Making (Good) Gut Decisions
FogStock/Vico Images/Erik Palmer
Your gut can be a really important source of wisdom in your life.
Making friends with our bellies is a good idea. They have their own neuronal system and are hooked up to our brains through the nervous system. Recent studies have shown that the makeup of our gut microbiome can have major effects on our mental health and wellness.
I’ve also found my gut to be a really important source of wisdom in my life. My brain is smart, sure, but it’s also full of stories about what I think I should want and what other people want from me and all sorts of rationalizing nonsense. It’s easy enough to lie to my brain, but I can’t hide anything from my body. The nervous system knows, it remembers, and when the mind is a jumble, it can speak through the gut.
Literally, your gut means your intestines, the complex digestive system contained by our beautiful soft bellies. But we can feel our feelings anywhere, and the nervous system is certainly responsive in the throat, the heart, the stomach, and way down deep in the genitals. These places can speak in the language of sensation, tension, and relaxation.
My gut (unfortunately) cannot predict the future or tell what other people are thinking. I have tried to ask these things so many times, and my gut is no more clairvoyant than a plastic magic 8 ball. My brain isn’t any better, though it certainly likes to try! All my gut can do is occasionally tell me something about how I feel. And that’s a lot.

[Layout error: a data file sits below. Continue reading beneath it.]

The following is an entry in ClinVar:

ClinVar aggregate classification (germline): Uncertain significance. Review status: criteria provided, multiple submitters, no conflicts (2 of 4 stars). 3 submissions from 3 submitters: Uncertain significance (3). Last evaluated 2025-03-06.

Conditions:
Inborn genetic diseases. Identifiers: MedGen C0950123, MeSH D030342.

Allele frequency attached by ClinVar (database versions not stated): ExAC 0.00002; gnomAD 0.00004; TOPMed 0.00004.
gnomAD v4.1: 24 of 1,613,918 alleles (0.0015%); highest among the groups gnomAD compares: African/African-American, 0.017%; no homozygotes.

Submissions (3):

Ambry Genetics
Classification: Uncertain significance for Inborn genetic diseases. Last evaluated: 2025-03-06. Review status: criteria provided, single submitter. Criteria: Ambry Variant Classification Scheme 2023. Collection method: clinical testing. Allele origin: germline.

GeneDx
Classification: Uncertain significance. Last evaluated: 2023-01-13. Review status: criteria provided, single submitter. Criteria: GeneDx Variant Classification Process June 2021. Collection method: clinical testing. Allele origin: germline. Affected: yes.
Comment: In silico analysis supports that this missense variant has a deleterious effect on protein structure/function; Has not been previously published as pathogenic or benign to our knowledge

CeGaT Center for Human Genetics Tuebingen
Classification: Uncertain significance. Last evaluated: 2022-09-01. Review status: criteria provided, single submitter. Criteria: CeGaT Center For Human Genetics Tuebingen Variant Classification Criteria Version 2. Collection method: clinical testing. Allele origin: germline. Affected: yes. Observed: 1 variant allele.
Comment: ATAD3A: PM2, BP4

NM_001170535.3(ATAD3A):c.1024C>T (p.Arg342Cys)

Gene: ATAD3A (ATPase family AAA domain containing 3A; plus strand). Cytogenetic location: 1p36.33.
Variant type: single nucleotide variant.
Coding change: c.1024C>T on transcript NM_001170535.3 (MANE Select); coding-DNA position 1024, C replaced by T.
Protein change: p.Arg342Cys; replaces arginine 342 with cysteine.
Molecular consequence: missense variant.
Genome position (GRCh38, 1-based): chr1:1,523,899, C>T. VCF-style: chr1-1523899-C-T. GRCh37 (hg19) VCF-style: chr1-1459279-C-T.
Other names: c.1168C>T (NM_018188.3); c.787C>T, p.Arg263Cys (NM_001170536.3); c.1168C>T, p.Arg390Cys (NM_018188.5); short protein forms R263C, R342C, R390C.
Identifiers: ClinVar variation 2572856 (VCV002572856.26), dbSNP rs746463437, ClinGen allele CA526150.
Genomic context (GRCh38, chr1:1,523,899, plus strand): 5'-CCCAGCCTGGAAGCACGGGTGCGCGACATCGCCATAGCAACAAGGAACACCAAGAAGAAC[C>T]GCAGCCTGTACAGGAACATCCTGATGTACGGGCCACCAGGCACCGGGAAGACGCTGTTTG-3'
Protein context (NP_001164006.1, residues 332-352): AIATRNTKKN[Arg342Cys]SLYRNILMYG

The practice is simple (and you can do it as a guided meditation here). Take some time out to relax your belly, take a few breaths, and feel what’s going on in there. Then put your hands on your belly and ask it a question. It may not have any clear answers for you, but this is a lovely way to spend time listening to your body. When we take time out to listen holistically rather than only rationally, we send our nervous systems the message that how we feel and what we want matters.
The key to asking the gut questions is to offer discrete options. For example, let’s say you’re trying to decide if you want to stay home and read or go out to a party and see your friends. Put your hands on your belly and imagine yourself staying home. Play out the experience as if it were the only choice. How does your belly respond? After a few moments there, take a breath, and then imagine yourself out at the party seeing your friends. Play that experience out a bit. What does your belly do in the second scenario?
Many of our life decisions are between staying as we are or changing. It’s important to acknowledge that change is scary—your belly might relax more deeply at the thought of staying home, and flutter anxiously about going out and seeing people. Nervousness isn’t necessarily a bad reaction. What else is happening? Is there excitement? Desire? Longing? Exhaustion? See if you can get sensitive to the various things that you can identify feeling in your belly.
If you are new to this kind of self-inquiry, at first you may only be able to notice tension or relaxation. It might be very confusing in your belly and you may not get a clear answer at all. That’s totally okay. The point is that you are spending time getting to know how you feel not only from a rational perspective but also from a physical, bodily perspective. This practice is a lovely way to deepen the relationship between brain and body. Plus it might just tell you something about how you feel.